Iran attacks: How has air travel been affected?

Credit: PA

Words by ITV News Producer Hannah Ward-Glenton

Israeli airspace was closed over the weekend after the country was targeted by an Iranian drone and missile attack.

Iran launched 170 drones, more than 30 cruise missiles and at least 120 ballistic missiles in an assault which set off air raid sirens across Israel on Saturday night.

At least a dozen airlines decided to cancel or reroute flights over the weekend, making it the biggest single disruption to air travel since the attack on the World Trade Center on September 11, 2001, according to Mark Zee, founder of OPSGROUP, which monitors airspace and airports.

"Not since then have we had a situation with that many different air spaces closed down in that quick succession, and that creates chaos," Mr Zee told Reuters, adding that disruptions were likely to last for a couple more days.

By Sunday morning, Tehran said the attack was over and Israel reopened its airspace, but the aviation industry has continued to see disruptions at the start of the week as airlines opt to avoid the area following the attacks.

What does it mean if a country closes its airspace?

If a territory closes its airspace it means that aircraft are banned from entering the area.

Airspace can be closed if the country itself is considered to be in danger from overhead, or if it would be dangerous for the aircraft and its passengers to travel through the space.

Countries limited the access Russian aircraft had to European airspace following Russia's full-scale invasion of Ukraine, for example, while there were airspace closures all over Europe after the eruptions of Eyjafjallajökull volcano, and the resulting ash cloud that made it impossible to fly, in Iceland in 2010.

Which countries closed their airspace?

Israel closed its airspace on Saturday, before later reopening it on Sunday.

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Jordan, which sits between Israel and Iran, briefly closed its airspace in response to the attacks and announced that “some of the flying objects that entered our airspace last night were dealt with and confronted.”

Iraq and Lebanon also briefly shut off their airspace, before resuming flights over their territories on Sunday.

The UK Civil Aviation Authority (CAA), an independent regulator, said it is continuing to monitor the situation in the Middle East.

"Airlines have contingency procedures in place to avoid areas where airspace is closed or there is a higher threat level.

"We, along with governments and airlines, take safety and security very seriously. We are supporting both the government and airlines in understanding the situation and ensuring they stay well-informed."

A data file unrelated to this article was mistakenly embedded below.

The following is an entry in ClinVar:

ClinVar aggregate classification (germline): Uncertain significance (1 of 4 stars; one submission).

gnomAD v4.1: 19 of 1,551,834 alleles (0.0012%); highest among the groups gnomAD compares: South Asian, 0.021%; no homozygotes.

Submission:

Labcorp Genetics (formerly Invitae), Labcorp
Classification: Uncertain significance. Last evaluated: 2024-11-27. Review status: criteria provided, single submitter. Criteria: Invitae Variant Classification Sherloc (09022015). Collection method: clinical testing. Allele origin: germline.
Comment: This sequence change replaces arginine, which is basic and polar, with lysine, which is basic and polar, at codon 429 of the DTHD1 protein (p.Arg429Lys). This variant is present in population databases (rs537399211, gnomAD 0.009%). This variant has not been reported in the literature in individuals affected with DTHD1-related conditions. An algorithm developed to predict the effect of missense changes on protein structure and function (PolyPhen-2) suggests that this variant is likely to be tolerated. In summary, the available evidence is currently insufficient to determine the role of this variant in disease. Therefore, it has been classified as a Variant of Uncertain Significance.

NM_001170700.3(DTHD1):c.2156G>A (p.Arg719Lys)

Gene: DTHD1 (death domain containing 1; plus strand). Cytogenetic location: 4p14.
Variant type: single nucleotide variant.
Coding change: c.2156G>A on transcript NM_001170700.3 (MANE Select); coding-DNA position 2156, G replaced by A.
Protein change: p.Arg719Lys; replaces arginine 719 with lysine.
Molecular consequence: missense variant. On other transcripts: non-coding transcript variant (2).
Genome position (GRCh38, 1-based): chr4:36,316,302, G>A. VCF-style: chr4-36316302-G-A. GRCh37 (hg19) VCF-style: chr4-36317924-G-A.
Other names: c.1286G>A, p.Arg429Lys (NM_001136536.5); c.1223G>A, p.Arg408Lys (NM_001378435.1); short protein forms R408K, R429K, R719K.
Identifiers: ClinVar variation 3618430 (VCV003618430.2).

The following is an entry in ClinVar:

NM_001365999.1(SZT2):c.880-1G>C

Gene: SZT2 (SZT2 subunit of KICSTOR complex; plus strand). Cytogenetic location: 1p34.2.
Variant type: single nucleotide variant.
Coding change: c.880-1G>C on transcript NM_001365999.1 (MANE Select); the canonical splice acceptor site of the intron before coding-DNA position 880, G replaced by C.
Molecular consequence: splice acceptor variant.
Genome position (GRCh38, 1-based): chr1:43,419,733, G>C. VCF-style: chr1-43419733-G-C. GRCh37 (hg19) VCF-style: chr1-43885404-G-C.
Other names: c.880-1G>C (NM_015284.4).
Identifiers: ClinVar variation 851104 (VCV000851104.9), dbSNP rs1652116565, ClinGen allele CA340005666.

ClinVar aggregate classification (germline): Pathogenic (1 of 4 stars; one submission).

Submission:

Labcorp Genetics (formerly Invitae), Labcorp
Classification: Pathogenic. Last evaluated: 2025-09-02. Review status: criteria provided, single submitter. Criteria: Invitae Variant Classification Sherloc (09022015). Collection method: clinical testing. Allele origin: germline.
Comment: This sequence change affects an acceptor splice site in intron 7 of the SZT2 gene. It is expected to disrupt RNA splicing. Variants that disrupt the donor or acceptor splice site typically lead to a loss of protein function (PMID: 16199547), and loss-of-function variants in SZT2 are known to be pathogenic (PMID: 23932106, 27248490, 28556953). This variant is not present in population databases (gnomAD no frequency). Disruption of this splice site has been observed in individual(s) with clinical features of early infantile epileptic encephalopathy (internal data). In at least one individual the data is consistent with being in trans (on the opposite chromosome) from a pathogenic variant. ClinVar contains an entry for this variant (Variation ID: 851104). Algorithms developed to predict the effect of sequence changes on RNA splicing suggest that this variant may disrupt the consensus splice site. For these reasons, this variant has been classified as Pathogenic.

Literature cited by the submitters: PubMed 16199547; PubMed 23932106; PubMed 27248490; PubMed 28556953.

What would happen if flights did travel over the area?

Most restrictions on travelling through the airspace over Israel and its neighbours have now been lifted, which means that aircraft are able to travel through the area.

The airlines that have opted to avoid the airspace are doing so as a precaution to ensure that passengers, staff and the planes remain safe.

One Kuwait Airways flight travelled through Iraq's airspace just after it reopened on Saturday, and it became the most-tracked flight on the live aviation monitoring service Flightradar24 as it was the only plane seen to do so.

There were no reports of the plane having any difficulties as it flew through the airspace.

Which airlines are still affected?

A number of airlines have cancelled or rerouted flights travelling over the Middle East, which could cause disruption to travellers, including long delays. People who are expecting to fly in the coming days are advised to check with their individual operators to see if their journeys will be affected.

Virgin Atlantic

Following the events over the weekend Virgin Atlantic has decided to "temporarily avoid" the airspace over Iran, Iraq and Israel, which will cause adjustments to its services between the UK and India.

One Virgin Atlantic flight was in the air while the Israeli airspace closure was announced on Saturday, which prompted the flight to be diverted.

British Airways

British Airways had already suspended certain flights to Israel following Hamas' attacks on Israel on October 7, but it is not understood to have made any major changes to its scheduling after the weekend's attacks by Iran.


Lufthansa has suspended its flights to Tel Aviv, Erbil and Amman up to and including those on Monday. Those flights should be resumed as of Tuesday, but services to Beirut and Tehran will remain cancelled until at least April 18.

The Lufthansa Group had already decided on Friday to fly around Iranian airspace until up to and including Thursday April 18.

The Lufthansa Group includes the airlines Lufthansa, Austrian Airlines, Brussels Airlines, Discover Airlines, Eurowings and Swiss International Airlines.

Air India

Air India said on Saturday that it would be suspending flights to and from Tel Aviv until Saturday April 20.

United Airlines

United Airlines cancelled at least three flights to or from the Middle East over the weekend, and cancelled a number of flights for Monday and Tuesday.

The airline has moved its crews out of the region, ITV News understands, with plans to return them when it's safe to do so.

ITV News has contacted easyJet, Ryanair and Emirates for further clarification over how their flights may be affected in the coming days.

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